Reading, Writing & Compiling Zines is a class to learn about the historical ways of reading, writing, compiling, and learning, both with and without computers. Students explore various forms of printed and digital matter such as zines and posters, and how they are published as mediums for creative and political expression. Independent publishers show that everyday people are capable of intervening in public discourse and telling their own stories about their lives. Zines in particular hold a site of rich significance in the history of print communication from radical pamphleteering to the various forms of (micro)blogging. This class will build a case for zines and other publications as critical and artful tools that can be utilized across a multitude of disciplines.
Images courtesy of teachers.
Materials will be provided.
This class may be for you if:
Our classroom space is hosted by Creative Time Headquarters (CTHQ). CTHQ is a gathering space supporting artists working at the intersection of art and politics as they continue to plot, orchestrate, and recharge from cultural, political and social organizing work. The space is rooted in the legacy of art and activism, in the rebelliousness of artist-organizers in the Lower East Side such as self-organized neighborhood art, health and education centers, experimental theater, protest collectives, and community-owned housing, cultural and greenspaces, to claim and shape space for artistic and political production. Additionally, CTHQ sits within Creative Time’s historic and ongoing work to gather artists to share tactics for political change most notably through the Creative Time Summit, Creative Time Reports, and its Global Fellowship. Growing within a lineage of visionary and transgressive creative moments, CTHQ serves as a hub for today and tomorrow’s community of socially engaged and politically oriented artists in the neighborhood, citywide, across the country, and around the world.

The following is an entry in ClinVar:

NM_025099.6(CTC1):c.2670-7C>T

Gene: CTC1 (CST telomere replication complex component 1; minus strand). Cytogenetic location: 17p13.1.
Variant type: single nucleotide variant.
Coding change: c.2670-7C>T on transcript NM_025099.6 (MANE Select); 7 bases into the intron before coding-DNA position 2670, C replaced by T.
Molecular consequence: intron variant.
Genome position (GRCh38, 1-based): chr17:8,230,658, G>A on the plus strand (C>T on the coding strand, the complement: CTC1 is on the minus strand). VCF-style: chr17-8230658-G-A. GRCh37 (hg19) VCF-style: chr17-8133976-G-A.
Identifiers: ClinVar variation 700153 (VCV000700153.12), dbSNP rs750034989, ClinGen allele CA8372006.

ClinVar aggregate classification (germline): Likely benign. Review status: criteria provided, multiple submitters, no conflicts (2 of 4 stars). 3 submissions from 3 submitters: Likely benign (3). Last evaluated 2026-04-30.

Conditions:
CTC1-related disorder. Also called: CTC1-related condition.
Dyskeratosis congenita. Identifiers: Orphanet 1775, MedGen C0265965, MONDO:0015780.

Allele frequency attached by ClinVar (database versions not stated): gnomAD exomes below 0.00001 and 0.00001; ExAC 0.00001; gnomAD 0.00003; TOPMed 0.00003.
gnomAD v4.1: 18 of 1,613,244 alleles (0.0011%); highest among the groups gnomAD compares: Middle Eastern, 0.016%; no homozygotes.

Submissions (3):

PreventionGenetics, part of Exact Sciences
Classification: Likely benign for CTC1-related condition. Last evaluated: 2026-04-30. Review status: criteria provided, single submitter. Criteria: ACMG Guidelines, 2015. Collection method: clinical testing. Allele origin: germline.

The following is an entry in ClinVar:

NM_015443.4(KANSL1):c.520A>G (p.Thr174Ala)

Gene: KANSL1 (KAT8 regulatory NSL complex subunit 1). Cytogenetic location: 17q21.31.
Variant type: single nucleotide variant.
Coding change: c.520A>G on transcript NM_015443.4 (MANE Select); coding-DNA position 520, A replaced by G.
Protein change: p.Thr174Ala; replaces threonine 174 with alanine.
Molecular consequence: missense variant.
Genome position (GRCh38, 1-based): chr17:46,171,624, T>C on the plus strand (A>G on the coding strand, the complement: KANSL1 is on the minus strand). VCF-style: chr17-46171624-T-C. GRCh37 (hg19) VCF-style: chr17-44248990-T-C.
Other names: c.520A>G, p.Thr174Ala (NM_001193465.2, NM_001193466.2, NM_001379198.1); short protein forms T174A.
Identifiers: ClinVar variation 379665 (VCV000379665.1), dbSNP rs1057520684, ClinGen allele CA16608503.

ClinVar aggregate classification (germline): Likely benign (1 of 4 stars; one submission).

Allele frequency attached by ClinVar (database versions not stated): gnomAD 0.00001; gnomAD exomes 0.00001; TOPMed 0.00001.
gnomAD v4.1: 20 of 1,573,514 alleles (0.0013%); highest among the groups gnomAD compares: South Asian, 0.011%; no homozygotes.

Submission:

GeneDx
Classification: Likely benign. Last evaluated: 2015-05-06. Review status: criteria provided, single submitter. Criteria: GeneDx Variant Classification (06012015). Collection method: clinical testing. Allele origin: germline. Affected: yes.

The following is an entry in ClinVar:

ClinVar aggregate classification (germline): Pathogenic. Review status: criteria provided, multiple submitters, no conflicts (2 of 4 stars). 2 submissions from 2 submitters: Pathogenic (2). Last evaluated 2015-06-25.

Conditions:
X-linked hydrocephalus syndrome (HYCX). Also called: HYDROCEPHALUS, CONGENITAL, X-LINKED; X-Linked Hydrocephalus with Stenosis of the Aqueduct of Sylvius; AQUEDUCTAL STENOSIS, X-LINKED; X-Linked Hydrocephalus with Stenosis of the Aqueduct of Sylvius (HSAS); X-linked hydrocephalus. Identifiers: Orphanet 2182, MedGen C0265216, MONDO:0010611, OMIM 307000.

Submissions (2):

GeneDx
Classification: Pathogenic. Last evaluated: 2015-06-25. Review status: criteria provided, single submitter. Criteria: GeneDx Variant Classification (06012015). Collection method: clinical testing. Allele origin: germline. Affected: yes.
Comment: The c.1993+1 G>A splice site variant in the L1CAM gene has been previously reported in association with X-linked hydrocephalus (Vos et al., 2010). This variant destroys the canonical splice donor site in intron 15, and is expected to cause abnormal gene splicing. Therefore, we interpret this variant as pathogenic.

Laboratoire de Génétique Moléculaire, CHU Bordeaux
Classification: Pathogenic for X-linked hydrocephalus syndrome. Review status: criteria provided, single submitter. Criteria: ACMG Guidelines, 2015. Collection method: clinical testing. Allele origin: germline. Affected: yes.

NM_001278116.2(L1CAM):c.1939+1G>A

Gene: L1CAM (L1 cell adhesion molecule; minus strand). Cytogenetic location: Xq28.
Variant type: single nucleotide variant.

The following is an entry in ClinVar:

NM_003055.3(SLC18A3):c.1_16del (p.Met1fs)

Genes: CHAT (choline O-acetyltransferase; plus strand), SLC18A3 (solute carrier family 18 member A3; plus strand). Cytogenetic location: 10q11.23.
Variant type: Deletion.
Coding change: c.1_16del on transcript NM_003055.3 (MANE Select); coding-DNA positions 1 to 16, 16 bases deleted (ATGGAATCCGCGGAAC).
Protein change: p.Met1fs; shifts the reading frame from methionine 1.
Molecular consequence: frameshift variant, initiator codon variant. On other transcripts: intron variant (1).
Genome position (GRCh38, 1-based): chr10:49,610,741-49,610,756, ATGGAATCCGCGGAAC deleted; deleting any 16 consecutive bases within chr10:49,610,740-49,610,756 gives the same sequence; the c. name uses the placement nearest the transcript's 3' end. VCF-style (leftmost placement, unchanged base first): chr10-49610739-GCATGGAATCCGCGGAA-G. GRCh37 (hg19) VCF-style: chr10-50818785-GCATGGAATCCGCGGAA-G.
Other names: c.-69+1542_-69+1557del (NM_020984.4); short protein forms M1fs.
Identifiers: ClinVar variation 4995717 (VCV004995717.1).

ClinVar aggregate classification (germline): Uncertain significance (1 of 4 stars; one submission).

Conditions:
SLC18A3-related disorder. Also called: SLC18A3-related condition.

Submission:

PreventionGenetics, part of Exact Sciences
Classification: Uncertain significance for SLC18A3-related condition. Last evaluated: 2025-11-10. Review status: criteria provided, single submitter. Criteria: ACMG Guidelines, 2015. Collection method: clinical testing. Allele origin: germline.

Participants will be required to provide proof of up-to-date vaccination status (including boosters) to attend. Participants, teachers and staff are expected to be masked during class. Before the first day of class and final showcase, all participants will be expected to show a negative result on a COVID test.
Neta Bomani is a learner and educator who is interested in understanding the practice of reading and parsing information as a collaborative process between human and non-human computers. Neta’s work combines social practices, workshops, archives, oral histories, computation, printmaking, zines, and publishing, to create artifacts that engage abolitionist, black feminist, and do-it-yourself philosophies. Neta received a graduate degree in Interactive Telecommunications from the Tisch School of the Arts at New York University. Neta has taught at the School for Poetic Computation, the New School, New York University, Princeton University, the University of Texas, and in the after school program at P.S. 15 Magnet School of the Arts in Brooklyn, NY. Neta has studied under American Artist, Fred Moten, Kameelah Janan Rasheed, Mariame Kaba, Ruha Benjamin, Simone Browne, and many others who inform Neta’s work. Neta’s work has appeared at the Queens Museum, the Barnard Zine Library, The Kitchen, and the Met Library. Neta is one of seven co-directors at the School for Poetic Computation, and one of two co-directors at Sojourners for Justice Press, an imprint of Haymarket Books.
any pronouns · website · twitter · instagram
Aliyah Blackmore is an Afro-Caribbean writer, researcher, and zine maker based in New York. Through their research, writing, and art making, Aliyah engages with the multi-dimensional threads, narratives, and histories that run through Caribbean and Black Diasporic experiences. She seeks to deepen her understanding of how our modes of cultural production foster and activate spaces of resistance and recovery. Aliyah’s zine making practice is a site to uncover and thread together Caribbean Diasporic histories while moving across various thematic crossroads—matrilineal histories, refusal, and the spaces of recovery and rejuvenation made by Afro-Caribbean women. She is the founder and lead writer for a zine project, Bright Spots Zine. This project unravels Black Bajan and Caribbean Diasporic histories through free printed material, bibliographies, and resource lists.
she/they · website · instagram
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